A deadly brew of corporate carelessness and failed regulation caused the natural gas pipeline explosion that killed eight residents in a quiet neighborhood of San Bruno, CA., says a long-awaited report by the National Transportation Safety Board. The harsh conclusions and strong language echo a similar report on the causes of a 2005 refinery explosion that killed 15 workers at a BP facility in Texas City, TX–and the investigative reports on BP's gigantic oil rig blast last year in the Gulf of Mexico that killed another 11 workers.
How can anyone still buy the idea that major energy industries should be allowed to regulate themselves?
From Tuesday's report in the Los Angeles Times:
In a scathing critique, federal investigators blamed Pacific Gas & Electric Co. for what one official called "baffling" mistakes that led to a gas pipeline explosion last September that killed eight people and destroyed 38 homes in the Bay Area last year.
The National Transportation Safety Board also said PG&E exploited the lack of monitoring by regulators, who mistakenly placed "blind trust" in the utility.
The report Tuesday concluded that poor pipeline welds went undetected because of a lack of inspections by the company and inadequate monitoring by state and federal regulators. The utility also lacked a workable emergency response plan that board members said could have helped to prevent the devastation in the city of San Bruno.
"This represents a failure of the entire system — a system of checks and balances that should have prevented this disaster," said Robert L. Sumwalt, an NTSB board member.
Yet "failure" is too neutral a word. The crippling of regulatory checks and balances was exactly what PG&E intended as it spent $100 million lobbying Congress and federal agencies since 2006. From the California Progress Report:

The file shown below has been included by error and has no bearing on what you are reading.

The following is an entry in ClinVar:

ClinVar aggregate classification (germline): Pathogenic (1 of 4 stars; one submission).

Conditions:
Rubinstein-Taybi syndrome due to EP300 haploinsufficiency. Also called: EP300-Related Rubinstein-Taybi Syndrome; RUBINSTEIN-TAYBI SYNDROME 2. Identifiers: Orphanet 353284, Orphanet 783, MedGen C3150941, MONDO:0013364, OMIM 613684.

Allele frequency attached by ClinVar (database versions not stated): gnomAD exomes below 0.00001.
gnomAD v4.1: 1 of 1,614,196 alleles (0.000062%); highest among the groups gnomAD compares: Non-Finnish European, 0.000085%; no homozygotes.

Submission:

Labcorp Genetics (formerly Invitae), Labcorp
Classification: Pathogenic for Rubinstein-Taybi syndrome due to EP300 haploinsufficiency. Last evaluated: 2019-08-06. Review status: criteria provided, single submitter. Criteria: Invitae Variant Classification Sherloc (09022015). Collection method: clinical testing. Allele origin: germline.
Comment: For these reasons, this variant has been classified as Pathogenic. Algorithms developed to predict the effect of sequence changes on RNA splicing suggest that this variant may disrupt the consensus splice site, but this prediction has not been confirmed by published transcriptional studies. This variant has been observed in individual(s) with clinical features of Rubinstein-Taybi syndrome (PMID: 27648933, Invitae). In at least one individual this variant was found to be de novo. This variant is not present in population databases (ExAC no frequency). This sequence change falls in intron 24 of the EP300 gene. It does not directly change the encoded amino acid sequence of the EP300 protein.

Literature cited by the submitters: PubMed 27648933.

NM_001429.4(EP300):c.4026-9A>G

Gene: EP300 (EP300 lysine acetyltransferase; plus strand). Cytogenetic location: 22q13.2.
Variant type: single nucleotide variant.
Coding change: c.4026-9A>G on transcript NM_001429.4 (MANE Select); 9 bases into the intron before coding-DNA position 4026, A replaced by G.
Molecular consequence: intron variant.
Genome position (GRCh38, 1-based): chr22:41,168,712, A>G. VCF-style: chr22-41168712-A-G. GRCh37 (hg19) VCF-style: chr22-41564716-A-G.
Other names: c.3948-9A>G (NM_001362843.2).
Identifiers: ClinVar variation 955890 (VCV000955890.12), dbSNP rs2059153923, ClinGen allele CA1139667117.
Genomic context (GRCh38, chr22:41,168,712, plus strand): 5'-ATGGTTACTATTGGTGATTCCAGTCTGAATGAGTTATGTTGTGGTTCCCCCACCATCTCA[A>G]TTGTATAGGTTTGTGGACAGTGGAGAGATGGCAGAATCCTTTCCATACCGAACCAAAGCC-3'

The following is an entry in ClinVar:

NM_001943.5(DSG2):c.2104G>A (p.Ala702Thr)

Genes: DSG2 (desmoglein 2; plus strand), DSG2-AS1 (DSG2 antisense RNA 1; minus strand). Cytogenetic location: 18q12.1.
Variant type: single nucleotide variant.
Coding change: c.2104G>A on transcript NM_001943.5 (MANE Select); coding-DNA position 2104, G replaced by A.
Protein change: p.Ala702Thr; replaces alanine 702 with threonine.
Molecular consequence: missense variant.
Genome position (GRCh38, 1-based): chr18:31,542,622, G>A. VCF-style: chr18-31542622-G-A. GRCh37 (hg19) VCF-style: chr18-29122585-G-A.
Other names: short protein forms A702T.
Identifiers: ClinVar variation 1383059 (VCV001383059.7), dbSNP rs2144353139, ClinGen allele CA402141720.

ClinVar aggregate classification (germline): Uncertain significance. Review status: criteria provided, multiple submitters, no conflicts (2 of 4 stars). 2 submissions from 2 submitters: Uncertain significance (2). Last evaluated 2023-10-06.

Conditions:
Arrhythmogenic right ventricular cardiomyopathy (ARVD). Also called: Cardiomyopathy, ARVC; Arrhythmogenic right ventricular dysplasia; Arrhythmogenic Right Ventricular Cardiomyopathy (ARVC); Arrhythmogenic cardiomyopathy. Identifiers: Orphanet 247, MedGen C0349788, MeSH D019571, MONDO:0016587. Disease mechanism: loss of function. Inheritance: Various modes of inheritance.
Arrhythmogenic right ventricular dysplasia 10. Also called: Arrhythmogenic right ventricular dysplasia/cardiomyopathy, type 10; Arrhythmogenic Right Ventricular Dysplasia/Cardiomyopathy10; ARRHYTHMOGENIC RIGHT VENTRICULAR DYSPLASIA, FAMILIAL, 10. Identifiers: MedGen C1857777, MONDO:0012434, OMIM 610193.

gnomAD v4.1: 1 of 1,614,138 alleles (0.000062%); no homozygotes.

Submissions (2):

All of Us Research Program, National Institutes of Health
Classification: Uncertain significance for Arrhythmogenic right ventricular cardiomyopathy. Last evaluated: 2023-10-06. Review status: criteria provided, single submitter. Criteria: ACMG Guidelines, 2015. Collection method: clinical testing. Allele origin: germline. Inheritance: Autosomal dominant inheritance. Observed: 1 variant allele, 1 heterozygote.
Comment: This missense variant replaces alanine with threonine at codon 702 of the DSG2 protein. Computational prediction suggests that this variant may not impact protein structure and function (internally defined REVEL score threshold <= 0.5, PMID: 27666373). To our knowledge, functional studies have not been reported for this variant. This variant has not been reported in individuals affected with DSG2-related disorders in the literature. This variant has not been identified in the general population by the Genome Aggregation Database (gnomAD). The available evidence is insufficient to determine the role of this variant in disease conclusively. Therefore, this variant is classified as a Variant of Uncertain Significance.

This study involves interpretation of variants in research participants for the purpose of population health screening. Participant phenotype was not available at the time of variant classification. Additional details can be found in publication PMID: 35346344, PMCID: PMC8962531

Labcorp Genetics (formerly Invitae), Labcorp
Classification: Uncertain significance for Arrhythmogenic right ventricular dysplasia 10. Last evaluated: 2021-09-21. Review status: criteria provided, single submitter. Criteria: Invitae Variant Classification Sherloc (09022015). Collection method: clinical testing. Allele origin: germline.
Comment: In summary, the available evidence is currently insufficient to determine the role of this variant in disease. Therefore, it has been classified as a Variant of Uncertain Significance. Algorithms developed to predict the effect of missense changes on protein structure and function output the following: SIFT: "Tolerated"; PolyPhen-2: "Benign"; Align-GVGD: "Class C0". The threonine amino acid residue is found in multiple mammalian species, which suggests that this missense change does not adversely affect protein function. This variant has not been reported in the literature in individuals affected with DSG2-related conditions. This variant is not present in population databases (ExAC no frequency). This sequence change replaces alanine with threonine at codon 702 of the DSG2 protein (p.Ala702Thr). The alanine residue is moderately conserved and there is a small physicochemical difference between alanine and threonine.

For years, PG&E and utility lobbyists have used a standard set of arguments to head off proposed safety regulations: higher costs to consumers, impractical and rigid prescriptions, unnecessary rules, ‘one-size-fits-all’ regulations that don’t work. If they weren’t reeling from the disaster today, they’d likely be calling new legislative proposals to strengthen pipeline protections “job killers.”
PG & E lobbied aggressively – and successfully — against several key safety proposals over the last decade.
What if PG&E had used some of that $100 million to run an internal pipeline check up through the corners and curves of the San Bruno pipe? Even one check over decades of use would have found the grossly faulty welds that gave way in an inferno.Then again, finding the bad weld would have led to costly digging and replacement, and the likelihood that similarly bad pipes are in other places
PG&E's disregard for the lives of its customers doesn't, however, excuse the state Public Utilities Commission from its own complete failure to inspect pipelines. The PUC never trained specialists in pipeline inspection and relied on corporate promises of safety responsibility–much as federal regulators ceded their responsibility to oil companies drilling in risky deep water in the Gulf of Mexico. Corporate safety in the energy industry has proved an oxymoron–over and over, in ever deadlier ways.
The next time energy lobbyists utter the phrase "self-regulation," legislators need to summon the guts to chase them out of the room.